Upcoming Goat Grazing in Nose Hill Park
Calgary Parks would like to share information on upcoming goat grazing in Nose Hill Park.
Project Details: A herd of 260 goats will graze in the 40-hectare Rubbing Stone Hill Natural Parkland Zone of Nose Hill for 30 days, beginning October 13/14, 2022, when most vegetation has entered dormancy. The goat herd will be monitored and managed by a professional shepherd and highly trained herding dogs which will be on site 24/7. To ensure safety of the herd livestock and the public, physical interaction between the animals and the public is not permitted.
Program Ambassadors will be on site at Nose Hill Rubbing Stone Hill (6465 14 St NW, North of the 64th Ave Nose Hill parking lot) during specific days and times to educate the public on the value of targeted grazing.
Goal: The primary purpose of this project is to initiate a multi-year grazing program on Nose Hill in the Rubbing Stone Hill Natural Parkland Zone.
The program has the following objectives:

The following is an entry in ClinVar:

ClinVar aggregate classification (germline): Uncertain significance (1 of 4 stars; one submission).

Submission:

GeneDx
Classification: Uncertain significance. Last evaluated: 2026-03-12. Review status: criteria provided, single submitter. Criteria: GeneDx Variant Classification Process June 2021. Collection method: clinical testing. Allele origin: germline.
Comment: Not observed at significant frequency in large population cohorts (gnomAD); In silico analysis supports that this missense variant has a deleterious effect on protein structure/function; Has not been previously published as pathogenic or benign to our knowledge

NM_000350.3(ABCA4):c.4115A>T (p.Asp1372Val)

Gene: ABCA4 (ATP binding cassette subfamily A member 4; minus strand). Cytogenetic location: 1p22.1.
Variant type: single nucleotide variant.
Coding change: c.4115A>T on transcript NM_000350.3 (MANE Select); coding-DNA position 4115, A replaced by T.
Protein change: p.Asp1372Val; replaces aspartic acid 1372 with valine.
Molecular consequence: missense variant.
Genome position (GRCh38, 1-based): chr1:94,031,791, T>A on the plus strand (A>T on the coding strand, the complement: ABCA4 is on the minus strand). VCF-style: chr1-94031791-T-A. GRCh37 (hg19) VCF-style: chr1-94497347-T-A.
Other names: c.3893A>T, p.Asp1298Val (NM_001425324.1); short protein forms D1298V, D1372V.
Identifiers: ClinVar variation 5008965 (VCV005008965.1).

1. To remove excess vegetation.
2. Reduce volume of dead vegetation to reduce fire fuel load.
3. To improve biodiversity.
4. To reduce invasive species encroachment into the Rubbing Stone Hill Natural Parkland Zone.
5. To control noxious weeds, primarily Canada thistle.
Questions and Considerations:
Why goat grazing? Since 2016, The City has had great success in using goats to help manage invasive weeds like Canada thistle. The City is committed to controlling weeds and pests in a safe and environmentally responsible manner, and when possible, will use natural control methods like grazing. Targeted grazing supports habitat restoration work by allowing native vegetation to grow, which encourages healthy wildlife habitat and improves biodiversity.
How do costs compare to chemical herbicide? Goat grazing is a chemical-free way to control weeds, with project costs close to that of conventional herbicide application.
How do we usually manage weeds in this park?
The City of Calgary is committed to controlling weeds in a safe and environmentally responsible manner. We typically use a combination of mechanical (hand pulling) and chemical control methods to manage weeds.
What if an animal gets away? A professional shepherd is managing the herd along with trained dogs. The shepherd is highly trained and will ensure the herd stays together.
Won’t the goat droppings be messy? Goat waste fertilizes the soil, adding valuable nutrients and contributing to a healthy environment. Goat droppings are small, dry, and will easily work into the ground.